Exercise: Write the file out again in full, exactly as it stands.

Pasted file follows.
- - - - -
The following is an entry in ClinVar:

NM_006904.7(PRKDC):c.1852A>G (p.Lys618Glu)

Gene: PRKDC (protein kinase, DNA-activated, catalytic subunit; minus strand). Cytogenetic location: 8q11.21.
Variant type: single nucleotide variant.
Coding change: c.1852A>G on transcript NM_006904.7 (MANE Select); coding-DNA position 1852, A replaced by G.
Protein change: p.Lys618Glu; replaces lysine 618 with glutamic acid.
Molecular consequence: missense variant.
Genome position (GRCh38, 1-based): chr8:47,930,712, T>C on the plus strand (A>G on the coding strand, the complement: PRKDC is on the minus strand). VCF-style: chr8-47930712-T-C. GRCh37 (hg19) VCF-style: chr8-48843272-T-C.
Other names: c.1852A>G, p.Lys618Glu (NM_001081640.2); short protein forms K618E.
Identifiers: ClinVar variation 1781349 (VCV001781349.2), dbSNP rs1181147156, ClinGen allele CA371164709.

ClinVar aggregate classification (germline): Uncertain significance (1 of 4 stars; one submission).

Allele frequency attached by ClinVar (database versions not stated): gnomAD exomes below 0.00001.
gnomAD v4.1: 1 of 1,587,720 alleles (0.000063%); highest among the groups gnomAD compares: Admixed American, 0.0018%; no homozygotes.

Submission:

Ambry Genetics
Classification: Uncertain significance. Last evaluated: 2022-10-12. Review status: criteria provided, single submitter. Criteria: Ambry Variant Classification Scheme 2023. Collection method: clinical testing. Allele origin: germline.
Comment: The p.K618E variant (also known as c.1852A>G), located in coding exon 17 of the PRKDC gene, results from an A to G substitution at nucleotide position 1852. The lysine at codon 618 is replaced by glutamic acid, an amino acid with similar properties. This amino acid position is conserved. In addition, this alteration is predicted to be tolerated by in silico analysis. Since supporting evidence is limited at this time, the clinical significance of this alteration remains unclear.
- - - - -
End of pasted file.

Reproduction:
The following is an entry in ClinVar:

NM_006904.7(PRKDC):c.1852A>G (p.Lys618Glu)

Gene: PRKDC (protein kinase, DNA-activated, catalytic subunit; minus strand). Cytogenetic location: 8q11.21.
Variant type: single nucleotide variant.
Coding change: c.1852A>G on transcript NM_006904.7 (MANE Select); coding-DNA position 1852, A replaced by G.
Protein change: p.Lys618Glu; replaces lysine 618 with glutamic acid.
Molecular consequence: missense variant.
Genome position (GRCh38, 1-based): chr8:47,930,712, T>C on the plus strand (A>G on the coding strand, the complement: PRKDC is on the minus strand). VCF-style: chr8-47930712-T-C. GRCh37 (hg19) VCF-style: chr8-48843272-T-C.
Other names: c.1852A>G, p.Lys618Glu (NM_001081640.2); short protein forms K618E.
Identifiers: ClinVar variation 1781349 (VCV001781349.2), dbSNP rs1181147156, ClinGen allele CA371164709.

ClinVar aggregate classification (germline): Uncertain significance (1 of 4 stars; one submission).

Allele frequency attached by ClinVar (database versions not stated): gnomAD exomes below 0.00001.
gnomAD v4.1: 1 of 1,587,720 alleles (0.000063%); highest among the groups gnomAD compares: Admixed American, 0.0018%; no homozygotes.

Submission:

Ambry Genetics
Classification: Uncertain significance. Last evaluated: 2022-10-12. Review status: criteria provided, single submitter. Criteria: Ambry Variant Classification Scheme 2023. Collection method: clinical testing. Allele origin: germline.
Comment: The p.K618E variant (also known as c.1852A>G), located in coding exon 17 of the PRKDC gene, results from an A to G substitution at nucleotide position 1852. The lysine at codon 618 is replaced by glutamic acid, an amino acid with similar properties. This amino acid position is conserved. In addition, this alteration is predicted to be tolerated by in silico analysis. Since supporting evidence is limited at this time, the clinical significance of this alteration remains unclear.